Hand-operated, USB-powered microfluidic DNA analysis system incorporating HDA and on-chip sequence specific detection

Journal of Bioengineering & Biomedical Science

ISSN: 2155-9538

Open Access

Hand-operated, USB-powered microfluidic DNA analysis system incorporating HDA and on-chip sequence specific detection

2nd Biomedical Engineering Conference and Expo

November 30-December 01, 2015 San Antonio, USA

Collin Tranter

Louisiana Tech University, USA

Posters-Accepted Abstracts: J Bioengineer & Biomedical Sci

Abstract :

The development of lab-on-a-chip devices is important in solving current medical and healthcare problems, such as the need for fast pathogen detection (i.e. ebola epidemic, HIV, water bourne diseases typhoid, cholera, dysentery) and the need for personalized medicine (i.e. cancer genomics, drug susceptibility). A novel microfluidic DNA analysis device was developed, incorporating helicase dependent amplification (HDA) and sequence specific DNA probe detection. These are incorporated into a glass/polymer platform that is hand operated and powered by a laptop computer. Thermal modeling sets operation at less than 3 Watts and fabrication consistency testing ensures samples volumes of 17.2├?┬▒0.9 ├?┬╝L. The heating element and optical components are powered via 3 USB ports. The heating element consists of a thin film heater and thermistor controlled in a feedback loop with Matlab and Arduino interfacing. Using fuzzy rule set in the Mamdani fuzzy inference mechanism, the temperature of the PCR chamber has been controlled by varying the heater voltage. On chip amplification has been verified using a commercial LightScanner32 device. Current development includes incorporating sequence specific DNA probes for on-chip detection with a USB powered spectrometer, as well as further constancy testing and calibration.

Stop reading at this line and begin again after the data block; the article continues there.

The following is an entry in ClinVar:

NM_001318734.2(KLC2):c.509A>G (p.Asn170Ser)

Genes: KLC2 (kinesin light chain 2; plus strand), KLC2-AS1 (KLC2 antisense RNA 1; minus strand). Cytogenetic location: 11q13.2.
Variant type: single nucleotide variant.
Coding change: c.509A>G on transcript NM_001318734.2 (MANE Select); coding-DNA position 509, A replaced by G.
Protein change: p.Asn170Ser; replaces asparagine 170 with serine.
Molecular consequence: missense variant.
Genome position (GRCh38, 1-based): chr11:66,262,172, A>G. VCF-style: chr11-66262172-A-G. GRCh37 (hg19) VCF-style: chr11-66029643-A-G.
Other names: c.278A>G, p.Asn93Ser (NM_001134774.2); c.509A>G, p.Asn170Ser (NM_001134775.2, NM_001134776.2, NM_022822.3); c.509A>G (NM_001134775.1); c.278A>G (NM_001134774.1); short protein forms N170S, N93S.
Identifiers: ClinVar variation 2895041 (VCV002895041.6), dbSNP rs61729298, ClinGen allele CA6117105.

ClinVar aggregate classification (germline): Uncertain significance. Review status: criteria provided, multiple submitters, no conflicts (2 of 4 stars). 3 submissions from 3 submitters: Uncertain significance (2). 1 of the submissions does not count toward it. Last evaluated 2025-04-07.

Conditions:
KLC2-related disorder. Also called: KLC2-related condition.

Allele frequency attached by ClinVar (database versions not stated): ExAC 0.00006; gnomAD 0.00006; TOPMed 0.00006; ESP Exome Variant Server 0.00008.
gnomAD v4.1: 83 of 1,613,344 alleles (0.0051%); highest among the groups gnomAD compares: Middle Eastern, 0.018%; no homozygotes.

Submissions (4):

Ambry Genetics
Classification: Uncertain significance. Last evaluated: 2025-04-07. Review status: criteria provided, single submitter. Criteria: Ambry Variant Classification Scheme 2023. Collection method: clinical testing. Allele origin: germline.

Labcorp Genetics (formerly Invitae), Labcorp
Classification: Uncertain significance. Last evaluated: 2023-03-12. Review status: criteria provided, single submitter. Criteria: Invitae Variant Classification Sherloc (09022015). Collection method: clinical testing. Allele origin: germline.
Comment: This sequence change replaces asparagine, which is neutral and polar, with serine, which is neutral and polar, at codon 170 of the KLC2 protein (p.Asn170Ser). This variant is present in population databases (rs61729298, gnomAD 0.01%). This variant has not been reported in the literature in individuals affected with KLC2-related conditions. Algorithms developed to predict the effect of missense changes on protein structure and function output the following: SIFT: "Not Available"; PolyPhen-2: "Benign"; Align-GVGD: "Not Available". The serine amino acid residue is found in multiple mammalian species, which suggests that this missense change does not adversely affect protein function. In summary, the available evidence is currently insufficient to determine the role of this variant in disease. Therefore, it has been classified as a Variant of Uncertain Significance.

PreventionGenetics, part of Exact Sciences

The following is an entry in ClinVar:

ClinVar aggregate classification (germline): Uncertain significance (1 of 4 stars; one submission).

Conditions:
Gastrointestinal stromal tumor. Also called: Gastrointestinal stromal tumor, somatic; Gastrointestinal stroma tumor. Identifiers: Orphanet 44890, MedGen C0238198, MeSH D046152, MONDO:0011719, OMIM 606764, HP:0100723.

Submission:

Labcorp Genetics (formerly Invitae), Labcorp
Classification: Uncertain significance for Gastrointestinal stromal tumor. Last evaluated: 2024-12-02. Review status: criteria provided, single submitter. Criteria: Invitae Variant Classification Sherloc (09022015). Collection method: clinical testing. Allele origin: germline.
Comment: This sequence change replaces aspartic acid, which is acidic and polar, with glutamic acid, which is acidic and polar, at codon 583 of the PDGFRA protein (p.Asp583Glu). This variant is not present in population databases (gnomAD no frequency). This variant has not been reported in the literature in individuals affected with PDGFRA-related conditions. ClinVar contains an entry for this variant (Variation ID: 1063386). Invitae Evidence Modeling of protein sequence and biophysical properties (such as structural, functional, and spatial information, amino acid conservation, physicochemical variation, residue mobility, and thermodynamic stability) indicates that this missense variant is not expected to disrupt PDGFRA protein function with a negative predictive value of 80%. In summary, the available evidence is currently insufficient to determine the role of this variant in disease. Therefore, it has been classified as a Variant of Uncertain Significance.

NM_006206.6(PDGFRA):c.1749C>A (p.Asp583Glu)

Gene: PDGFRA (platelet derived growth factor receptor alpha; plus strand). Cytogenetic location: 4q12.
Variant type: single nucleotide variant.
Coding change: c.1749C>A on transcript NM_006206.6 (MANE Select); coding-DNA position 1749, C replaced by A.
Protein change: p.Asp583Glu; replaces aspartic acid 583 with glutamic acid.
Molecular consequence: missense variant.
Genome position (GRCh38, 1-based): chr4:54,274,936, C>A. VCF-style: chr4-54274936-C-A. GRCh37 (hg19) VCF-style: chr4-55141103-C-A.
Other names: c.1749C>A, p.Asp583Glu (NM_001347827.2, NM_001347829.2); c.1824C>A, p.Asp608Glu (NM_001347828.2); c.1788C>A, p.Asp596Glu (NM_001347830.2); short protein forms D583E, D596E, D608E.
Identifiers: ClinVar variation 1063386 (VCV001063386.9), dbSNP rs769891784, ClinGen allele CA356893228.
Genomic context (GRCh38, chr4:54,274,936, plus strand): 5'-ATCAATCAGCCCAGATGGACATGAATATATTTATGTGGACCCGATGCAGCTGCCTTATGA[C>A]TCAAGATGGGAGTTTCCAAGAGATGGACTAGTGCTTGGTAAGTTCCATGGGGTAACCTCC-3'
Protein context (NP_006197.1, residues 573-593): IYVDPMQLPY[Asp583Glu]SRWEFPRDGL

Biography :

Collin Tranter is a Doctoral candidate at Lousisana Tech University, pursuing a PhD in micro/nanosystems engineering. While obtaining a Bachelor’s degree in Nanosystems Engineering, he began working with Dr. Niel Crews on developing DNA analysis systems utilizing real-time spatial melting analysis. His graduate research has continued, involving colaborative work on zero-gravity flight missions Louisiana Tech University, Grambling State University, and University of Louisiana at Lafayette. He has also been an instructor for freshman engineering courses at Louisiana Tech University and an instructor at Louisiana GEAR UP camps.


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